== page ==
These are our views. The most important thing is that we think the Report that we have compiled is a good one. I hereby recommend it to all the Honourable colleagues of the Legislative Council. Thank you, Madam President.

MRS MIRIAM LAU (in Cantonese): Madam President, seven months has passed since the opening of the new airport. After the initial chaos, the operation of its passenger service and air cargo service has basically become normal, and it seems that all has already settled down. But I must still say that no one can actually guarantee that nothing will ever go wrong again. So, the investigation Report of the Legislative Council Select Committee can provide precisely the basis on which all the parties involved can seek to perfect the operating mechanisms and practical operation of the new airport in a more extensive and intensified manner.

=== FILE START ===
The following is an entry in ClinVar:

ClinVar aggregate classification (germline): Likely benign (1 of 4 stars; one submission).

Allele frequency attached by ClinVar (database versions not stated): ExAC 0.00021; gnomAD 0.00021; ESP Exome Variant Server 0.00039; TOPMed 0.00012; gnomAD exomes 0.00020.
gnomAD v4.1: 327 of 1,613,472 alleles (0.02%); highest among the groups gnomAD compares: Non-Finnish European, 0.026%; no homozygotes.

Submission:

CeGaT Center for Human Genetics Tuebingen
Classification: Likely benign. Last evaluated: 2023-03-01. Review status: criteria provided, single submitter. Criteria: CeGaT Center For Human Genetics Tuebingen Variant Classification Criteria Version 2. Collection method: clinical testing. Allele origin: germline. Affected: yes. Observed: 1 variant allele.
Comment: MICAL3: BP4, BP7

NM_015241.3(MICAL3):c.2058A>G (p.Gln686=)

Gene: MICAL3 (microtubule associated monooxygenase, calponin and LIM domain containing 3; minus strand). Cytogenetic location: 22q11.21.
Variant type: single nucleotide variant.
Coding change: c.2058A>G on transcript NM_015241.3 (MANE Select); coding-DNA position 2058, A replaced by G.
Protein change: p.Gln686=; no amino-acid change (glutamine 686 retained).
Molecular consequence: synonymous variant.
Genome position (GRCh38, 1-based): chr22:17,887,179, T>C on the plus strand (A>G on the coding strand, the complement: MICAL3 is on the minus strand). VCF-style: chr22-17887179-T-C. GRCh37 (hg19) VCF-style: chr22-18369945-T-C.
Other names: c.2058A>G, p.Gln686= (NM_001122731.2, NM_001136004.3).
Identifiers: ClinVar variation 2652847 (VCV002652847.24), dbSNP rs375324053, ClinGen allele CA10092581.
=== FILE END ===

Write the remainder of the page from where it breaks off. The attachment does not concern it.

The inquiry Report seeks to establish a number of facts and find out who should be held responsible. Its aim is to enable those in charge to know what have gone wrong, to learn from their mistakes and to make improvements in the future. Some people want to punish all those who are to blame, but I personally think that any attempts to vent our spleen by meting out punishment will probably give people the feeling of "witch-hunting"; this will defeat the original purpose of the inquiry and will not help improve the situation either. The principal objective of the inquiry should be to identify what have gone wrong with the entire monitoring mechanism of the new airport. For this reason, we should instead adopt a more positive approach ─ after finding out who in the hierarchy of responsibilities should be held accountable for the new airport chaos, we should start with these people and conduct a comprehensive and top-to-bottom review, so as to work out some improvement measures.